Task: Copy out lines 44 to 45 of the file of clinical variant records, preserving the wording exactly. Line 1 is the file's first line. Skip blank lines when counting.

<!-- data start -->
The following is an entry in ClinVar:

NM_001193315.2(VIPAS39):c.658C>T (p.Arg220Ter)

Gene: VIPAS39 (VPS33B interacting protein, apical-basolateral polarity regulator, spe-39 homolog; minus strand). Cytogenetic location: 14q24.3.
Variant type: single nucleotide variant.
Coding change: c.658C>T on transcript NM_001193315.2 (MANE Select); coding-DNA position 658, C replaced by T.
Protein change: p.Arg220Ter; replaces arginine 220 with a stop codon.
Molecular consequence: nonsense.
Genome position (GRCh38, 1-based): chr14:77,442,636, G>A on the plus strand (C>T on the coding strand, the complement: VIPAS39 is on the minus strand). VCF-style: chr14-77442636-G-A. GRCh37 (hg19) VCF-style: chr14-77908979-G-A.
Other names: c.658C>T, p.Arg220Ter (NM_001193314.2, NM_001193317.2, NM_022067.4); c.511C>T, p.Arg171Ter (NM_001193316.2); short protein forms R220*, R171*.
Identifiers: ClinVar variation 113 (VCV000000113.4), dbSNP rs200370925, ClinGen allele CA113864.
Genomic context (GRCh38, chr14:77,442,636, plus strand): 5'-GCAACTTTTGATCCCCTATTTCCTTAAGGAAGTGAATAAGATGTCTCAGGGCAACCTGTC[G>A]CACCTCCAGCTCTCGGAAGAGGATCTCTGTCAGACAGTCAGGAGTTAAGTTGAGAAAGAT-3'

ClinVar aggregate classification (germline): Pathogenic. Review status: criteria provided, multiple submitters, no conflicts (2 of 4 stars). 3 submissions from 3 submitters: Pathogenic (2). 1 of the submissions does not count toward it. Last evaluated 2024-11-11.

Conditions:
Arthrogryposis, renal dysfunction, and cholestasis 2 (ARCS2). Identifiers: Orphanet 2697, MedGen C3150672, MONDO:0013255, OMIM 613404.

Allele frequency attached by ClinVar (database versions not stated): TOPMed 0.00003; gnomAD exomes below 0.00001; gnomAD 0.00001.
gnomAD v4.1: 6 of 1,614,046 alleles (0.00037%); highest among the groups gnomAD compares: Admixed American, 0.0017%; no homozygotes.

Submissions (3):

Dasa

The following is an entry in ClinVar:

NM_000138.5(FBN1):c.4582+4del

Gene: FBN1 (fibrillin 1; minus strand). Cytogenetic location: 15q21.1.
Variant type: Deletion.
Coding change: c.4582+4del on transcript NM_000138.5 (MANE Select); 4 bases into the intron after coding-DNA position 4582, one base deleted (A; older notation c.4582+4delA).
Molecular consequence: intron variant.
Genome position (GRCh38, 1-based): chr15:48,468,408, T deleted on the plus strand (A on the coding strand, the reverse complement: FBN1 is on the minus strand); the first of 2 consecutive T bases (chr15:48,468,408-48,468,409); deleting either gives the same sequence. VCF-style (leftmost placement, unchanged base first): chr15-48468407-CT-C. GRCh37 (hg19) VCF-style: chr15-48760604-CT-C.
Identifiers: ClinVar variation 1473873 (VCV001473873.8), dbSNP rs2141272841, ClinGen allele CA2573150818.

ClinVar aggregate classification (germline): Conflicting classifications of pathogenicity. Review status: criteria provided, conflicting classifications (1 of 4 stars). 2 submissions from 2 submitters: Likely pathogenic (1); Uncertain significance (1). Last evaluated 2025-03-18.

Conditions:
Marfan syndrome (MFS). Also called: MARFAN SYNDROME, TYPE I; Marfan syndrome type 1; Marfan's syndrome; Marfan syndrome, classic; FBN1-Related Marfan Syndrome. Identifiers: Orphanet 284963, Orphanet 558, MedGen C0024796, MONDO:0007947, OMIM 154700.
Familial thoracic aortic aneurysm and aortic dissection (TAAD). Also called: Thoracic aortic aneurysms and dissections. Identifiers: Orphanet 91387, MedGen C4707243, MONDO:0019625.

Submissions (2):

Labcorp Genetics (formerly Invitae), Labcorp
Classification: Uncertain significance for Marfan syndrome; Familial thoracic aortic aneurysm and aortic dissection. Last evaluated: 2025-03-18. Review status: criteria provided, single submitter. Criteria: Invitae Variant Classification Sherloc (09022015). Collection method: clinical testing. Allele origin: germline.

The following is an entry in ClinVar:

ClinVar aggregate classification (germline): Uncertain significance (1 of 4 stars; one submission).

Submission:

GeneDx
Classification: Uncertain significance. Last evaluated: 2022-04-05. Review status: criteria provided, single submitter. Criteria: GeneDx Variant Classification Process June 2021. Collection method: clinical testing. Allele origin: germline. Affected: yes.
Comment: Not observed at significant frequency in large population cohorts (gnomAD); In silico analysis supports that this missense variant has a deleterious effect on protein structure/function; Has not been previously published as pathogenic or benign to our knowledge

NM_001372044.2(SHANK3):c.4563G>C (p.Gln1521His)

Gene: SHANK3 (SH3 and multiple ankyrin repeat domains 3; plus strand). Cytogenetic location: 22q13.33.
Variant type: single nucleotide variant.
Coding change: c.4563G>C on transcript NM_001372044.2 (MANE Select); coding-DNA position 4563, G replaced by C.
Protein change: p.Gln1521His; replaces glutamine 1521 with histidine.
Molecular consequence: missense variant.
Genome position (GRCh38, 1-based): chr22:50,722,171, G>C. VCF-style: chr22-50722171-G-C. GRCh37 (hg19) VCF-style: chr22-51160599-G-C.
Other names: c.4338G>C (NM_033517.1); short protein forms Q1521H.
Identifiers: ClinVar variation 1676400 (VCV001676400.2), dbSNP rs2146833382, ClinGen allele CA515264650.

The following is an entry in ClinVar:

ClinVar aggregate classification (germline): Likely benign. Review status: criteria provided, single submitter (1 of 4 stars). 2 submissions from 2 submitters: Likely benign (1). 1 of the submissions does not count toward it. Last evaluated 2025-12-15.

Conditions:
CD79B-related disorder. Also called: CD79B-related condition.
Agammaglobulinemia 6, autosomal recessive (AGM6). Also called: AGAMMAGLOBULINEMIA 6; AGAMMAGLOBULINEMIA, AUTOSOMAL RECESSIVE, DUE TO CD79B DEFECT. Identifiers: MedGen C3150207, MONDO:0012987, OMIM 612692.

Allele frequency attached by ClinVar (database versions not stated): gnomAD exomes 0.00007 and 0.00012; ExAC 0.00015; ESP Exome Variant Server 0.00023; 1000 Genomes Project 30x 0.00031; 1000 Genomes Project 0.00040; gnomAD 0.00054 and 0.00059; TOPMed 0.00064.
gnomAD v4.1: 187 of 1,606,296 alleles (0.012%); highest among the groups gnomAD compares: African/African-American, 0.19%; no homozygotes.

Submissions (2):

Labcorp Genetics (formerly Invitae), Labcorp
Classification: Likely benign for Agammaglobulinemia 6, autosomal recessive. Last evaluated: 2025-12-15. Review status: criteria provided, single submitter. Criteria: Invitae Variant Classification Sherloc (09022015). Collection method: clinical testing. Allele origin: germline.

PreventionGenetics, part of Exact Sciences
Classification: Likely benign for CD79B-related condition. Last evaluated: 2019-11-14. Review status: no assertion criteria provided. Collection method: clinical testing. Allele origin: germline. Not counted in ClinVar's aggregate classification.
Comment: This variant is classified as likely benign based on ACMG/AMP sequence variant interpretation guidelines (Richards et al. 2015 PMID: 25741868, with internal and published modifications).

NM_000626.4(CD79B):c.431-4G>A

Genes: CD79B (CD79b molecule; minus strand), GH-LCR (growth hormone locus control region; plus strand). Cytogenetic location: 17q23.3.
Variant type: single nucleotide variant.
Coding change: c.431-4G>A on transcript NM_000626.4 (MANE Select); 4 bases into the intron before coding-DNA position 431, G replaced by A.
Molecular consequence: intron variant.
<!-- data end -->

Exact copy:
Protein change: p.Gln1521His; replaces glutamine 1521 with histidine.
Molecular consequence: missense variant.